Monday, 11 February 2008
A Game for the Masses
I have mentioned before that I don't like football (soccer); but it is in my genes non the less. I am from a family of football season ticket holders; a family of amateur players - from three generations - and part time pundits; in short I am the black sheep. So I was surprised when, armed with work's new Canon EOS D400 taking a lunchtime stroll around Manchester United's home at Old Trafford, I understood what was going on.
For what was going on was in many ways a pilgrimage. The forecourt of the towering stadium was far fuller than usual (and it is usually full of tourists) but there was a notable difference. Jokes about Manchester United fans aside, there were far more Manchester people there. As we drew closer we could see there were knots of people gathered round what have become commonplace ways of marking mass sorrow: shrines of flowers. These shrines though were accompanied by football scarves tied to barriers, more usually used to control crowds on match day, scarves more often seen denoting tribal difference but now tied side by side to mark a loss fifty years ago. People were remembering the Munich air disaster that ripped the heart out of the young team known as the Busby Babes.
At one end stood an older man who looked like he had just stepped off those Busby era terraces fifty years ago: flat cap, tab dangling smoking from his lips, gaberdine rain coat. As he silently stood and mourned I resisted the cynical voice that cried out "For goodness sake it's only a game" and I wondered, as I reflected on Premiership's attempts to take football even further from people like him, by holding UK matches overseas, I wondered whether he was mourning the loss of football too.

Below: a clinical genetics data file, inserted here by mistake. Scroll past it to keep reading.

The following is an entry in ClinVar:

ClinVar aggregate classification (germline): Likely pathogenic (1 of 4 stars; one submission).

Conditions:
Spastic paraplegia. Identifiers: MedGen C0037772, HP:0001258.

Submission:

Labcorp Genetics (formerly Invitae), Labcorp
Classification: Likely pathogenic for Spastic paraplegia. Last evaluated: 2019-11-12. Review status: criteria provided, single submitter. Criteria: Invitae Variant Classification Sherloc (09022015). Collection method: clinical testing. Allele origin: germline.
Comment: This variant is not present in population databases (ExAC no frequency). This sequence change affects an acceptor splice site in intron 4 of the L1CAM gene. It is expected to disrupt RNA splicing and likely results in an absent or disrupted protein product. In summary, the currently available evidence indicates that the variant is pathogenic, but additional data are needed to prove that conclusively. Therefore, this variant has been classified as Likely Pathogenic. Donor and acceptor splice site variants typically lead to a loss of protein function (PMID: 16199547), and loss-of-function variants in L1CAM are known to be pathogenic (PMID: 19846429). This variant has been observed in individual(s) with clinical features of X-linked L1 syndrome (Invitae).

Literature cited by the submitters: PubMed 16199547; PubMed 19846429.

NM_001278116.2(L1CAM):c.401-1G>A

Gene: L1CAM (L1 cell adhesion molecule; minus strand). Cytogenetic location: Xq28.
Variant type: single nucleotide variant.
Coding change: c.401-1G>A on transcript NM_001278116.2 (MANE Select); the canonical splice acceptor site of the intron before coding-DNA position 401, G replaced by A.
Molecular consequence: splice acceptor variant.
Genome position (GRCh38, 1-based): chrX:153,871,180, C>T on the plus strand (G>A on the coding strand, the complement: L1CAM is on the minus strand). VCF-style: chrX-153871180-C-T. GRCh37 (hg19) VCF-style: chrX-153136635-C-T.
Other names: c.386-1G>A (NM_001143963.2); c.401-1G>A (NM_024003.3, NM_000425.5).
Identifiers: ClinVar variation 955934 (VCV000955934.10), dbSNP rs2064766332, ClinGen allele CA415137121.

I once met a man who played for Manchester United in the 1920s. His professional football career brought little in the way of financial reward - his cottage opposite Dobcross Band Club was earned by his factory work after leaving the game. Yet his view was that the honest slog of a lump of leather up a muddy pitch meant far more to fans then than the sanitised game that is presented now. If he were here this week I think he too would shed a tear for it seems that, if Premiership get their way what was once our national game, a game that drew all people together across the country (except me of course) will be little more than a Cirque De Soleil with balls: the sort of place you go once or twice in a lifetime to watch the expert skills of professional acrobats, rather than the sort of thing that inspires the sort of deep loyalty that brought that older man to reflect on the events of fifty years ago.
If I stroll down there in a week or so the flowers will be gone and the place will be back to normal: populated by hoards of tourists with little affiliation to the city, nor to the events that rocked my father's generation of football fans. Does it explain then, why I am more willing to stand and watch a group of local men scrabble over a ball on a Saturday afternoon at Springhead FC than I am willing to give the time of day to the football talked about at work on a Monday?
P.S. The photographs above weren't mine. The statue is Sir Matt Busby stood proudly surveying the forecourt of Old Trafford. Regular readers will guess who took them!